January 29, 2013
Found January 2013
Here's a wine I was glad to have lost in my cellar, but the truth is I didn't really lose it I was waiting on it ... but finally, last night the waiting gave in to "gotta try it". I was suppose to be joining some fellow writers for dinner, but alas the weather did me no favours and I had to beg off - so I decided to open one of the bottles I had planned to open with them, and it just so happened to be this bottle of 2004 Chardonnay from Tawse. This is kind of a historical bottle, as it is one of the first Chardonnay's that was made chez Tawse, and if you are lucky enough to have one kicking around your cellar I would tell you that it might be the time to drink it. The nose started off very oaky and buttery, then turned a little funky with tomato stalk and asparagus notes - there was also the hint of tinned creamed corn. The palate followed up on some of what was on the nose, like the creamed corn, adding vanilla, butter, oak, hints of the stalky-vegginess (on occasion) - but for the most part the wine was creamy on the palate and well worth drinking. Lost & Found Rating: Treasure
January 5, 2013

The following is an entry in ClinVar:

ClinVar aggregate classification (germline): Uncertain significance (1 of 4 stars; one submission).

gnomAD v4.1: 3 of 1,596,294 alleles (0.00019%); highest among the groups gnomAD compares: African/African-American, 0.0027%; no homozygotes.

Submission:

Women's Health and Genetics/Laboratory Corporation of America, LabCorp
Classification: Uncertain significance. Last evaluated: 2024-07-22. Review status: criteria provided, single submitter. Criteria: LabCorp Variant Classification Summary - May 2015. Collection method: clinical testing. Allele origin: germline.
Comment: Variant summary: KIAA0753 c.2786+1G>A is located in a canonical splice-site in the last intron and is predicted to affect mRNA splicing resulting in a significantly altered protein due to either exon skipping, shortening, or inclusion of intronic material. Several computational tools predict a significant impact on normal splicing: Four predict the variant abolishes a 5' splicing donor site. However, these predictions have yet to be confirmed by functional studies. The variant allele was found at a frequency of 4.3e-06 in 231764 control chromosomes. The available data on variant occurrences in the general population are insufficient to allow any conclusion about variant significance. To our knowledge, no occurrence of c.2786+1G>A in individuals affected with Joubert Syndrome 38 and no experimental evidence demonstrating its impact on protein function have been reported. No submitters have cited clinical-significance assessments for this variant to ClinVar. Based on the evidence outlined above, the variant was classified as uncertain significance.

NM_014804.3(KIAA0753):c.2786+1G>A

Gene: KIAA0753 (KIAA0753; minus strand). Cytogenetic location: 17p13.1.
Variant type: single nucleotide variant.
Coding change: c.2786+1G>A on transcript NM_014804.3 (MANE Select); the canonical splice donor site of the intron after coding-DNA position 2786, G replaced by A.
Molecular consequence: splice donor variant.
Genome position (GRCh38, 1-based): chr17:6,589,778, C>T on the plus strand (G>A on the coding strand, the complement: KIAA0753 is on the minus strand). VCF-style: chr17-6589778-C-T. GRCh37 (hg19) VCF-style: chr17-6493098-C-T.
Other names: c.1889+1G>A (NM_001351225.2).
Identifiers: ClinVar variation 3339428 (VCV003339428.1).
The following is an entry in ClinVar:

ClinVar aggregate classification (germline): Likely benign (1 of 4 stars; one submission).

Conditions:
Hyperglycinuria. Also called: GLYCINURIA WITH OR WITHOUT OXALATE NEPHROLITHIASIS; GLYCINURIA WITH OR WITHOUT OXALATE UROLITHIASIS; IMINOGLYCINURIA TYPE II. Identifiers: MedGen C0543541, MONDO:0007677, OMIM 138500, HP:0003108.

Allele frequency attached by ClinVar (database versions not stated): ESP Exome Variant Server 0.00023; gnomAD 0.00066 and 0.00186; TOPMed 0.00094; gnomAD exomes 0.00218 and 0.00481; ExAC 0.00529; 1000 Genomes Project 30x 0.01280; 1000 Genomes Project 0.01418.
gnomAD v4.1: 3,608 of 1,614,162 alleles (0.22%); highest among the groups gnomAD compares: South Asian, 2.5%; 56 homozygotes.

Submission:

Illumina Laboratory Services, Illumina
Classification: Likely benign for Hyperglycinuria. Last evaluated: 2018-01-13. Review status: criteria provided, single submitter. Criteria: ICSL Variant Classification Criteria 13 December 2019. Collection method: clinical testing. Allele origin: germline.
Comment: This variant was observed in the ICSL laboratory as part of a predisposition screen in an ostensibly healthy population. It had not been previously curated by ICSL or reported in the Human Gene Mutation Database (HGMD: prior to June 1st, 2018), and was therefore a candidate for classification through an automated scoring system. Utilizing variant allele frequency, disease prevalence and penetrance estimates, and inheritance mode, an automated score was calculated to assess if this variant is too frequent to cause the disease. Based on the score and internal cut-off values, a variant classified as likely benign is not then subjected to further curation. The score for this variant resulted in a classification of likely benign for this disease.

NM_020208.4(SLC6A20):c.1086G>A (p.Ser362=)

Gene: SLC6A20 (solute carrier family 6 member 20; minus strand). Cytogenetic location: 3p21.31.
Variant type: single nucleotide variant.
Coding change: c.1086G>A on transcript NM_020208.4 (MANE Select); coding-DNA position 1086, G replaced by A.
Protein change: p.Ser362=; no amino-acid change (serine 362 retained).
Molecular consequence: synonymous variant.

(Re-Tasted January 2013) ... I definitely don't want to get off on my usual tangent about not being a big Chardonnay fan here, so I promise I won't, instead I'm here to tell you what a 7 year old bottle of old vines Chardonnay tasted like (or at least this bottle of 7-year-old Chardonnay tastes like) ... The nose was a powerful mix of butterscotch and vanilla - fruit did not seem to play a part in the olfactories, dried or otherwise. On the palate there was a hint of some fruit, namely lime pith, but once again vanilla, butterscotch-toffee were prevalent in the mouth - the real surprise here was that there was still a healthy dose of acidity. This wine has aged quite well for those who like barrel notes rather than fruit in their older Chardonnay ... if you are looking for fruit, focus your attention to wines that are younger.
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